Explains Jay: “Long-term rates are coming down, short-term rates will come up. The economics of floating-rate transactions, particularly if you’re hedging buying a cap or something of that nature – which has gotten significantly more expensive – the economics might not look as good as the longer-term CMBS-type structure.”

CRE borrowers ‘stomaching’ a longer term to maturity

For 2021 to date, with a CMBS product, Senior Analyst Jeff Lee has looked at average coupons of 4.75 with a weighted average maturity of roughly May or June of 2024. For Freddie Mac, we’re looking at 4.04 coupons, and a little bit shorter term to maturity at March of 24.

Jeff says that the interesting thing is that looking back through October to November, Thirty Capital has pushed out some of those terms because people are trying to be more opportunistic. He has seen those terms bump-out over the last couple of months, with a CMBS average coupon of 4.65.

He says: “We’re down 10 bps, but we’re pushing the maturity range out to six or seven months. So people are stomaching a longer term to maturity. But they’re offsetting that with some lower coupons. So you’re probably averaging out to a 10, 12, or 15 percent exit cost.”

Listen to all the details, including market analysis and economic updates on this week’s episode. And follow Rob on Twitter for regular news and insights. 

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November 29, 2021

Rates set to get ‘ugly’ as supply chain issues push inflation higher

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Next year is set to be “ugly” when it comes to rates, predicts Thirty Capital Senior Analyst Bryan Kern.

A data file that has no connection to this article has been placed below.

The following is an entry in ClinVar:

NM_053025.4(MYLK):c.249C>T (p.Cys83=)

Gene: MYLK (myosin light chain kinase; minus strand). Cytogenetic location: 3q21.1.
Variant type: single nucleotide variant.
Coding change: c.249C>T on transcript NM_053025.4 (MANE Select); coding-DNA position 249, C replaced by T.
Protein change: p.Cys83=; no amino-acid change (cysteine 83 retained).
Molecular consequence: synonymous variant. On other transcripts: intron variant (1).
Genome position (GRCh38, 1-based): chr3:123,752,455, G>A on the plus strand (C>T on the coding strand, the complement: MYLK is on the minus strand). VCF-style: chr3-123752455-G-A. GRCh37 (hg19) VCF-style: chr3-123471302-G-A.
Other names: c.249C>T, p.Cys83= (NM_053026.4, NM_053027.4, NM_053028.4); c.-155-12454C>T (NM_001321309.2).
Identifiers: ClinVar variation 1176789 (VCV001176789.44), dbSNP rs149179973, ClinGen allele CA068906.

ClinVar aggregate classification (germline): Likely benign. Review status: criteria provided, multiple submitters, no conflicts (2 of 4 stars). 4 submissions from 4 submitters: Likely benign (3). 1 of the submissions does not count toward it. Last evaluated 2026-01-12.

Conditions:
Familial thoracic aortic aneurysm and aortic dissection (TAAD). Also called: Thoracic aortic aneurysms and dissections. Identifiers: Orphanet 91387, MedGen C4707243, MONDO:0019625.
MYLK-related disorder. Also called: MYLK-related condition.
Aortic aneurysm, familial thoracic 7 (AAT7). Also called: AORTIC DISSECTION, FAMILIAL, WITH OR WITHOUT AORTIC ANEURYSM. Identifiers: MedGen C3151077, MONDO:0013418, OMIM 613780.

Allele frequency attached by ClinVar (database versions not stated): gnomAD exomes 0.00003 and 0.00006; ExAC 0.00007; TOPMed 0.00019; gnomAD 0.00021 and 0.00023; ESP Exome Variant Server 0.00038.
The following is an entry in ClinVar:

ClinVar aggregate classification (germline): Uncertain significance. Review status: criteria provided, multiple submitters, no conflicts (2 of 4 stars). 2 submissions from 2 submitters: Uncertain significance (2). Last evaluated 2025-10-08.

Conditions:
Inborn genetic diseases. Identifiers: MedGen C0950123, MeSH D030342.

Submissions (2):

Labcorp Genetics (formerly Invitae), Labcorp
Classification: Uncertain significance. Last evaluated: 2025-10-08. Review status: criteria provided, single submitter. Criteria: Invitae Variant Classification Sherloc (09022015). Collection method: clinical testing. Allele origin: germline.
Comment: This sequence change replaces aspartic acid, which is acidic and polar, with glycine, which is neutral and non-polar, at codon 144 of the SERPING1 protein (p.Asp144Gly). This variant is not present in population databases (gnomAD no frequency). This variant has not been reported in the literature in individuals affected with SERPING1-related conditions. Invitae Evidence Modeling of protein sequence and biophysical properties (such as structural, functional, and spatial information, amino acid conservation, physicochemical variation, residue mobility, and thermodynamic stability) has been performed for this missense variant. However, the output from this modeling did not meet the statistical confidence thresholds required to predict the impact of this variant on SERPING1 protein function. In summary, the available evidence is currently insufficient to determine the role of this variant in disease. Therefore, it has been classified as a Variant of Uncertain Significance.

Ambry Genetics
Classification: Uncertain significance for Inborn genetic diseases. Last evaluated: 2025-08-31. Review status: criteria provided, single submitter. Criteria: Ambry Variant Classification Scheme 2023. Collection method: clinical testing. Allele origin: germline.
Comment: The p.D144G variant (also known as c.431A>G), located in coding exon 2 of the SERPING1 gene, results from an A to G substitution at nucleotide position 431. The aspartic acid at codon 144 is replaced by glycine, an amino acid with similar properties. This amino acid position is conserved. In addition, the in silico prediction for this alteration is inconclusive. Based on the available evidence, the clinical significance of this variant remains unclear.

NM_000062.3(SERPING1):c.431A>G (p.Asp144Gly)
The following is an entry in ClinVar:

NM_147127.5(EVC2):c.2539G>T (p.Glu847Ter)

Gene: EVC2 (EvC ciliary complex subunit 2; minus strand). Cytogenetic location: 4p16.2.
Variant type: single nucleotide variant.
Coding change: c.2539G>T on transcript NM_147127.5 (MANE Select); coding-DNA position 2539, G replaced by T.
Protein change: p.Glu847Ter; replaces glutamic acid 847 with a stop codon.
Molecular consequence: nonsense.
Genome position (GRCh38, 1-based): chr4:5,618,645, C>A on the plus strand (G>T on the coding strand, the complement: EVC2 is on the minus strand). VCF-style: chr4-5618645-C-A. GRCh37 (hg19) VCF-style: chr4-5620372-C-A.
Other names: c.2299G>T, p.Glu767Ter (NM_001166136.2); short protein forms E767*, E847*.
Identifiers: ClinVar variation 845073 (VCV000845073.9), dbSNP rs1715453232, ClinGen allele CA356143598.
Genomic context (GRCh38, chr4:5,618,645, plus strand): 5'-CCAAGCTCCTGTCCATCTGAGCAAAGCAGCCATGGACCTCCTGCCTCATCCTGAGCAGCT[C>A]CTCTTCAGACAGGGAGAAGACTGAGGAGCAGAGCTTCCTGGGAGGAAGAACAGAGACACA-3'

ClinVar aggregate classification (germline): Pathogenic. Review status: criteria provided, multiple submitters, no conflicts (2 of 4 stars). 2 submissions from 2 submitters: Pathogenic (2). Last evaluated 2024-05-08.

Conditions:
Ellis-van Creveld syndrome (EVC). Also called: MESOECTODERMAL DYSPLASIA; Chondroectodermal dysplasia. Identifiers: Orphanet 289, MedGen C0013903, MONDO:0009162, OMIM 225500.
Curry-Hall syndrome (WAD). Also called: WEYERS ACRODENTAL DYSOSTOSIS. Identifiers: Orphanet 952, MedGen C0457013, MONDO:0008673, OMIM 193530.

Supply chain issues are pushing inflation higher, and rates will increase significantly by February, says Bryan.

The markets are set for a very rough ride, as experts wonder if the new Omicron variant will lead to yet another shut-down. 

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This week’s employment numbers and the next round of inflation numbers are guaranteed to rattle the markets before Christmas.

Treasury’s “crazy” moments

Thirty Capital CEO Rob Finlay describes the Treasury’s “crazy moment” right before Thanksgiving. Earlier, President Joe Biden re-appointed Jerome Powell as Fed Chair, and the economy posted relatively strong data.

However, all this was wiped out with bad news that Omicron is classed as a COVID variant of concern – and is spreading. The Treasury reacted with a drop of 16 bps, and the week finished at about 1.48.

By Monday morning things were starting to normalize, with a return to around 1.56. 

Now could be an expensive time to be underwriting deals!

The Thirty Capital team still predicts a 20-point range for the Treasury, between 1.50 and 1.70 up until the end of 2021.

Some market analysts even predict a low of 1.30. Regardless, Rob points out that commercial real estate professionals have about a 20 basis point swing either way – making it an expensive time to be underwriting deals.

Confusion and questions as LIBOR nears an end

Senior Analyst Jay Saunders notes a slight increase in short-term rates as LIBOR nears its end. One-month LIBOR hit 10 basis points. BSBY is up a touch at 6.5. One-month term SOFR is at about 5.2. 

The caps market is volatile, notes Jay, who gives a full review of all short-term rates in the episode.

The end of LIBOR – set for Dec. 31 – is bringing up a lot of questions from Thirty Capital clients, with commercial real estate investors wondering what their index will be a year from now. If you have questions, contact the team soon. 

Who will lead the next generation index? BSBY? SOFR?

A listener asks which index is evolving in the next generation index. Jay says it’s definitely going to be SOFR. Even so, BSBY hasn’t gone away, but uptake is slowing.

Fall in consumer confidence set to impact rates

Consumer confidence is taking a hit, says Senior Analyst Jason Kelley. President Biden’s approval ratings are falling. And while this hasn’t fed directly into rates yet, there’s a very real chance it will soon. 

Adding to market volatility is a big week on The Hill, with heated debate and questions hanging over what actually gets done by the end of the year. 

The Thirty Capital Team explores the impact of volatility on year-end deals, and how the team is working to support borrowers right now. 

Listen to the full episode for all commercial real estate investment and economic news.

And follow Rob on Twitter for daily updates!